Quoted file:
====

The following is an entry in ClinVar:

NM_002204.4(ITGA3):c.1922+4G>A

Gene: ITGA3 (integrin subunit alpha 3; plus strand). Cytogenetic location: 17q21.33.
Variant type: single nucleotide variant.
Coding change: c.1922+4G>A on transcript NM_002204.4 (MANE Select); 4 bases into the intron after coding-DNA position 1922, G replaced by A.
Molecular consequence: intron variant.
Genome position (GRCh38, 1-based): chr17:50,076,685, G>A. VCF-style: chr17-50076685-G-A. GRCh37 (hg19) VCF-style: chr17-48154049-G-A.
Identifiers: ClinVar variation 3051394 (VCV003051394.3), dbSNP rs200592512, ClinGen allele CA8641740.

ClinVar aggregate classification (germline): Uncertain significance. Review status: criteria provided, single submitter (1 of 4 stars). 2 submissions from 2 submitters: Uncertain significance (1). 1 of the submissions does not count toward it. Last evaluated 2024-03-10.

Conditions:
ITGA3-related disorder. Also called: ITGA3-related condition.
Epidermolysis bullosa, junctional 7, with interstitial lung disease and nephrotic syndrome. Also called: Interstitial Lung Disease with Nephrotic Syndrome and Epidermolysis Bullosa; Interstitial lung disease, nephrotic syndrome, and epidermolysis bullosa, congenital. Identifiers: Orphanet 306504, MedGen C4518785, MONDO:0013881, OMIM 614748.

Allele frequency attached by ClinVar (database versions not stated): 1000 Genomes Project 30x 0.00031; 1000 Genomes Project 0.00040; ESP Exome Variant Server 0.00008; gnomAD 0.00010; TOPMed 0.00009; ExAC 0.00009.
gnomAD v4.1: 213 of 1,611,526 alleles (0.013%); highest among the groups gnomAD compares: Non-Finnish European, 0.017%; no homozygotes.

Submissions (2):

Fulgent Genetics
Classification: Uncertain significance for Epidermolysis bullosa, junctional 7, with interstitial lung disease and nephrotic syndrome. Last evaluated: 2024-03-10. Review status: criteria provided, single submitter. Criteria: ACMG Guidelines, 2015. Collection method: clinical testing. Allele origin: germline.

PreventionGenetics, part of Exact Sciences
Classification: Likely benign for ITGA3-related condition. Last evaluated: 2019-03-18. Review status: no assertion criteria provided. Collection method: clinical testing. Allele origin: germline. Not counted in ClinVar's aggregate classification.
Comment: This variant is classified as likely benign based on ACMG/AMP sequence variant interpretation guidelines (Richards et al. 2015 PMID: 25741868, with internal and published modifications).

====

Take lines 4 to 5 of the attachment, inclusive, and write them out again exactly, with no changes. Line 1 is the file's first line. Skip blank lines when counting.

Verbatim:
Variant type: single nucleotide variant.
Coding change: c.1922+4G>A on transcript NM_002204.4 (MANE Select); 4 bases into the intron after coding-DNA position 1922, G replaced by A.